This article is more than 1 year old.

Halifax artist invites public to join queer mapping project

Centre for Craft residency allows for community contribution

4 min read
caption Renée Brazeau stands in front of her evolving map that identifies queer-friendly spaces in Halifax.
Fiona Clancey

Renée Brazeau is mapping queer-friendly spaces in Halifax, and dozens have joined her so far.

Brazeau is the current CraftLAIR artist-in-residence at the Centre for Craft Nova Scotia. She introduced her interactive “queer mapping project” at Halifax’s Nocturne art festival in October. The public was invited to pick up a drawing tool and add their own ideas to a colourful 20-foot map.

Brazeau prompted participants with questions like: “What queer spaces exist in Halifax?”; “How do these spaces create inclusive experiences for queer folks?”; and “What spaces do you wish existed?” So far, more than 80 people have added to the expanding map.

After seeing her trans loved ones navigate different spaces in Halifax, Brazeau was inspired to create a project that explored the resources available to queer folks in the city. “I thought: What if there was a resource that compiled all of these spaces? And what if I made that resource collaborative?”

“People started connecting with one another just through conversation,” says Brazeau. As people added to the map, she would hear them agreeing on their favourite spots: “I got a tattoo there!” or “I really like that hairstylist too!”

She says these connections have been a comforting thing for queer folks.

The map now has a home at the Centre for Craft Nova Scotia. The CraftLAIR residency focuses on public engagement, allowing people to contribute to art within the studio space. Brazeau’s studio is open to the public throughout the week, where they can continue adding to the map.

“The greatest impact of this project has been the sense of connection created within the queer community,” says Brazeau.

When Brazeau moved to Halifax from Ottawa two years ago, she noticed an abundance of queer-friendly spaces. As a newcomer to the city and a member of the queer community, she wanted to meet people and share in new experiences. She says this project has expanded that mindset because it has connected so many other queer folks as well.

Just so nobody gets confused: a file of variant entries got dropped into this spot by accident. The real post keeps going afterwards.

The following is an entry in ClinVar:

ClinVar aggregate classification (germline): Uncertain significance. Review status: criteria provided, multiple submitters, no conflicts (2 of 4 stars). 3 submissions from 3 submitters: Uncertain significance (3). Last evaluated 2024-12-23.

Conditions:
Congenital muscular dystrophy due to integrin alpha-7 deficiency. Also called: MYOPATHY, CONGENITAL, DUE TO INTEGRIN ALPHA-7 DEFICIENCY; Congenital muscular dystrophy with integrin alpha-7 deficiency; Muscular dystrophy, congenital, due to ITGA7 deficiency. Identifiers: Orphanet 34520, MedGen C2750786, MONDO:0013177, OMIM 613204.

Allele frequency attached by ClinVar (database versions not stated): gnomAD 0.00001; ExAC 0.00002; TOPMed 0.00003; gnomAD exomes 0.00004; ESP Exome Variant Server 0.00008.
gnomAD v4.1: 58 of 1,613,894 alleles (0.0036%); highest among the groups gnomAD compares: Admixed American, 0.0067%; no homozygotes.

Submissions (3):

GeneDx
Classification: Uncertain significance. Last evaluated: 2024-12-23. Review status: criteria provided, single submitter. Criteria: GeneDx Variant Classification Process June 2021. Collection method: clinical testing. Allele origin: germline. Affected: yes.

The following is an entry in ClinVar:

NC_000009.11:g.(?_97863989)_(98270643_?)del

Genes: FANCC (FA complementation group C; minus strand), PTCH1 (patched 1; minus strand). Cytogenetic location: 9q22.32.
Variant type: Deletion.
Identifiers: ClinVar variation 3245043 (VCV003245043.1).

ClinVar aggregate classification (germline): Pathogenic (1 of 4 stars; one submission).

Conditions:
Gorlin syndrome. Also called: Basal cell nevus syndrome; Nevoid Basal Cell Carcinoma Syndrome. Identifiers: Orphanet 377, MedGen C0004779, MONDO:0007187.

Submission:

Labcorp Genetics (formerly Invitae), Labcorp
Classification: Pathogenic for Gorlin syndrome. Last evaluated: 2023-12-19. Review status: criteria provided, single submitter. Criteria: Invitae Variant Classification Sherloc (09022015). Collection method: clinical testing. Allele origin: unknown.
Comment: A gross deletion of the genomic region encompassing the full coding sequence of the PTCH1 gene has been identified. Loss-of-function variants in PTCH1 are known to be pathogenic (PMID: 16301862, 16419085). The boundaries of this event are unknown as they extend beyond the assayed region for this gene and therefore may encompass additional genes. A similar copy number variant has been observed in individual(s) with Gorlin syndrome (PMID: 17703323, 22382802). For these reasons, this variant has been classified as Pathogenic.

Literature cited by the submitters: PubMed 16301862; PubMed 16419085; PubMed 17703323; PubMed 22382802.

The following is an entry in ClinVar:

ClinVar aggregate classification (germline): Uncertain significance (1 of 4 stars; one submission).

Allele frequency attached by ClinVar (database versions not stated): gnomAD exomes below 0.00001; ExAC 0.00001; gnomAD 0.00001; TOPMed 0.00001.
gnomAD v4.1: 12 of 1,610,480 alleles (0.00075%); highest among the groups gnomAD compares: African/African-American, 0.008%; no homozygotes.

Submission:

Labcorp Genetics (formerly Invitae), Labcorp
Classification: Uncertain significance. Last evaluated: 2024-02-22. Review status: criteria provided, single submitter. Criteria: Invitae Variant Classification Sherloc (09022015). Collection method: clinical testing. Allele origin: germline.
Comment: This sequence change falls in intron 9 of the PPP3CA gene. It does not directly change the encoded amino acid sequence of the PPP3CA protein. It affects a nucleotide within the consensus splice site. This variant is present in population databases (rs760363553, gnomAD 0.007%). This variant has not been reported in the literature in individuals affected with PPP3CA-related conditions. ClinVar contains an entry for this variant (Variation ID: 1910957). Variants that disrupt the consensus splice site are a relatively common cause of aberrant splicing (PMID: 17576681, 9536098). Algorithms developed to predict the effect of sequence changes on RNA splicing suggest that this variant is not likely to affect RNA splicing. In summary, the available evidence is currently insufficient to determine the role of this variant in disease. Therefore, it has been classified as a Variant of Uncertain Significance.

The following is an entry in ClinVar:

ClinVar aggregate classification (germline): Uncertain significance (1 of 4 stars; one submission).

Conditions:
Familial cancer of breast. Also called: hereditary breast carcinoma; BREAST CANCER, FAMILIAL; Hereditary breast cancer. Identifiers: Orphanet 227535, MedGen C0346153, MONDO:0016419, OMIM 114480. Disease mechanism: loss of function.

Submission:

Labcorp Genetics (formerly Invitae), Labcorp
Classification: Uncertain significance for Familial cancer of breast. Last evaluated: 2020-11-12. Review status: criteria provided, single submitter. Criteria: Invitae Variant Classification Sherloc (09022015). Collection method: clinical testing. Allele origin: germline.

“It’s been lovely and emotional,” says Brazeau. “It’s been so empowering to create a space where queer people can meet one another and build their chosen family.”

caption One of several prompts on Brazeau’s map that encourages participants to add their own perspectives.
Fiona Clancey

Brazeau says the project is generating conversation about all aspects of queer experience in the city.

“Folks have been discussing queer nightlife and how it has shifted over the years. They’ve discussed the drag scene and how it’s ‘blown up’ in Halifax. They’ve discussed the importance of creative spaces like craft circles for queer people. They’ve discussed the lack of gender-affirming care in the province,” she says.

“Renée’s project works wonderfully in the space because it provides accessible, public programming,” says CraftLAIR facilitator Anna Taylor. “The residency takes art outside of traditional crafting and gives it new life through collaboration.”

Brazeau’s partner, Levi Parsche, was present at the Nocturne community mapping workshop and has loved seeing the project evolve. “[The project] allows for discussion about how some of these spaces are still not affirming for queer and trans individuals, and hopefully helped spark discussion around the gaps in accessing services that currently exist,” he said in an interview Friday.

Brazeau is brainstorming how she will display the map following her residency. “I’m hoping I can digitally archive it because a physical map is a bit limiting,” she says. “I’m also creating an embroidered version of the map as a reflection of my own experience with the project.”

Right now, she is happy to be kickstarting these conversations about queerness. “Creating this map with folks has been a weird social experiment because anyone can add to it. It is truly representative of the diverse intersections of queerness,” she says.

Share this

About the author

Fiona Clancey

Fiona Clancey is a master's student in journalism at the University of King's College. She obtained her Bachelor of Music in voice from Mount...

Have a story idea?